Antonio Adolfo & Hendrik Meurkens
The Triple Door
May 22, 2015
Brazilian pianist, composer, arranger and educator Antonio Adolfo
made a rare West Coast appearance for a one- niter on May 22 at a storied downtown Seattle
, Washington venue, The Triple Door
. The Rio de Janeiro
native, now based in Florida, brought harmonica ace Hendrik Meurkens
from New York for the performance as part of a national tour to promote his latest recordings, Copa Village
, both on his AAM Music label.
A prolific recording artist, Adolfo began his career in the mid-1960s as a teenager in Rio fronting his own samba-jazz combo, the Trio 3-D. In the following decades, he stayed current with trends in funk, fusion and jazz. His recent recordings find the artist reinventing himself and going back to his roots, emphasizing his improvisational talents as an interpreter of bedrock Brazilian styles, from bossa nova to choro. For his part, the well-recorded Meurkens has long been an exponent of Brazilian music and was featured on Adolfo's Copa Village
project, along with the composer's vocalist daughter, Carol Saboya
, and a quartet of Brazilian rhythm players. For the Seattle date, Adolfo relied on the talents of several local musicians who are well-schooled in a variety of Brazilian styles. Bassist Tim Carey and drummer Jeff Busch rounded out the rhythm section, while Adriana Giordano, a native of the Brazilian city of Porto Alegre, filled in admirably for Adolfo's daughter Carol, his usual vocal foil. Given a paucity of time to rehearse a full set of his original material, Adolfo welcomed to the stage three members of the Seattle-based group En Canto to explore the folkloric side of Brazilian music. Accordionist Jamie Maschler, flautist Meese Agrawal Tonkin, and clarinetist Rosalynn De Roos proved to be crowd pleasers on several works that tapped the rhythmically- jaunty spirit of such northeastern Brazilian styles as forró and baião.
The pianist opened the set reverentially with a long solo prelude to introduce a hallowed work by mid-20th Century choro composer and mandolinist Jacob Do Bandolim. Showing his stylistic breadth, Adolfo followed with Cole Porter's "Easy to Love," demonstrating how effortlessly, in the right hands, a North American standard can be rejuvenated via a Brazilian jazz interpretation.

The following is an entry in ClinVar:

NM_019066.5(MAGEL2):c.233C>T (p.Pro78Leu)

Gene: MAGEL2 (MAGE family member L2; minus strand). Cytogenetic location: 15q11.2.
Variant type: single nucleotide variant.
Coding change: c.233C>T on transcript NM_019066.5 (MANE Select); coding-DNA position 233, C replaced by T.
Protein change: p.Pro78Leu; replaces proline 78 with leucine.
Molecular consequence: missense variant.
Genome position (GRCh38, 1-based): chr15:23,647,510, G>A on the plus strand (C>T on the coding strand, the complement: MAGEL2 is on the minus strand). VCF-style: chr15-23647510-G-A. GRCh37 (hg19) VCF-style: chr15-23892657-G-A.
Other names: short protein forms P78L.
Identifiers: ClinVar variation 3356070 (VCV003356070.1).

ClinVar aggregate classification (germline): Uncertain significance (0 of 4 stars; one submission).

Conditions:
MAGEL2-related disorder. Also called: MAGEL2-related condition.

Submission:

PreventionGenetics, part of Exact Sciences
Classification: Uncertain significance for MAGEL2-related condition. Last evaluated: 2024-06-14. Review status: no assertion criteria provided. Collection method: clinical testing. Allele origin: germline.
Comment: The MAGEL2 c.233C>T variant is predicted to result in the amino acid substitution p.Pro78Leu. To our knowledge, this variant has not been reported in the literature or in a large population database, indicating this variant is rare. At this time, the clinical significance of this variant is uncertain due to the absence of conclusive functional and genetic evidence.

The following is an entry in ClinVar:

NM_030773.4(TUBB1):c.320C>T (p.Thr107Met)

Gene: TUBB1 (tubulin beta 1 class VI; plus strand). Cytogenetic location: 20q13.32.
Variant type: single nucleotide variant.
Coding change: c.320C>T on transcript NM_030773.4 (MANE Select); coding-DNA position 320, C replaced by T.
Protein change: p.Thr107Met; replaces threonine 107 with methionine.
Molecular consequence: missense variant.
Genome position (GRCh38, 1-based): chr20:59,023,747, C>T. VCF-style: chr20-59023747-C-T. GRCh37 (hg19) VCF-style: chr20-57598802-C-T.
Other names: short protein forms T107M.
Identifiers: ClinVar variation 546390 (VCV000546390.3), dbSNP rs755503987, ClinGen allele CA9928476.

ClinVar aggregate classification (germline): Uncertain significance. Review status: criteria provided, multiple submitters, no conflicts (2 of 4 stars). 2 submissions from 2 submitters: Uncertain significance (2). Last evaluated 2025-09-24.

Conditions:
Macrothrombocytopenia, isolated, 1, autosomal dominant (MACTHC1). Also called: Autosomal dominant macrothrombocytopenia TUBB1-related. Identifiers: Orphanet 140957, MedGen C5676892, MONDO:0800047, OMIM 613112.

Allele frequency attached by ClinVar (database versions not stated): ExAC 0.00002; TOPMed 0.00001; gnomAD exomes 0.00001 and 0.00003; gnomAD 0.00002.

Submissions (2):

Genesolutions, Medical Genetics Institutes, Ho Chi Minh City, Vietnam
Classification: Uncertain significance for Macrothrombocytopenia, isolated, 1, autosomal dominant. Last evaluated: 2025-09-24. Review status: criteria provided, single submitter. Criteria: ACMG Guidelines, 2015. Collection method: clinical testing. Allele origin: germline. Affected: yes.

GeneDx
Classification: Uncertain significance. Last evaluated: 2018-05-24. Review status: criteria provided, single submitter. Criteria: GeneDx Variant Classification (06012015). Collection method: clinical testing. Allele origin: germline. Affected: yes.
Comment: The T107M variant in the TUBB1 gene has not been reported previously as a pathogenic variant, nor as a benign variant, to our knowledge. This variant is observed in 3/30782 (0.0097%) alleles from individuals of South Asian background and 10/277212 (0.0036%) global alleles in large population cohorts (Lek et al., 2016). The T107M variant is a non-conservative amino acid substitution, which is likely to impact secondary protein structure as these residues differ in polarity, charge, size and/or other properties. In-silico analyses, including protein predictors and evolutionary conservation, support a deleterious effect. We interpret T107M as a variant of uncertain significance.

For a reading of Antonio Carlos Jobim's lovely ballad "Luiza," Adolfo and Meurkens were showcased in a duo setting, the longing quality of the tune the perfect vehicle for Meurkens' emotive harmonica work and Adolfo's precise, elegant touch. "Show de Bola," a rhythmically-rambunctious up-tempo samba composed by the harmonica player, served notice that the German musician is also a gifted melodist. Adriana Giordano added an expressive vocal that matched the tune's sunny attitude.
Adolfo employed a bit of self-effacing humor in introducing his biggest hit, "Pretty World," which was popularized by Sergio Mendes and Brasil '66 in 1969. Although it never ascended to the stratosphere of popularity attained by a handful of bossa standards authored by Jobim, Luiz Bonfá and Marcos Valle, the song's upbeat, catchy English language lyrics by the noted songwriting team of Alan and Marilyn Bergman and Adolfo's effervescent melody led to it being covered dozens of times by noted artists. The instant the pianist launch into the tune's signature two-bar intro, the audience recognized what was coming and rewarded the composer with warm applause.
The most moving moment of the night came when local Brazilian music aficionado Samia Panni opened the set by introducing Adolfo and the quartet. A vocalist who learned both Spanish and Portuguese as a youngster while on diplomatic postings with her parents to several South American nations, Panni has hosted the weekly Raízes
radio program on Seattle's KCBS for the past three decades. "This is the man," she said emotionally, gesturing toward Adolfo, "who wrote the songs I used to learn how to sing Brazilian music."
Giordano and several other cultural activists created Brazilian Nights PNW
to promote Brazilian music and culture in the Pacific Northwest. "The focus is to bring high quality Brazilian music that has not been played much in this part of the country," she told AAJ. "In addition to the performances and the collaboration with local artists, we also coordinate workshops with the Brazilian musicians."
The presence of local Brazilian artists is strong. Renowned pianist and composer Jovino Santos Neto
is dean of Seattle's Brazilian scene. Other local groups and musicians include guitarist Marco de Carvalho, Entre Mundos Quarteto, En Canto, Brasil Novo, Maracujá, and Choroloco.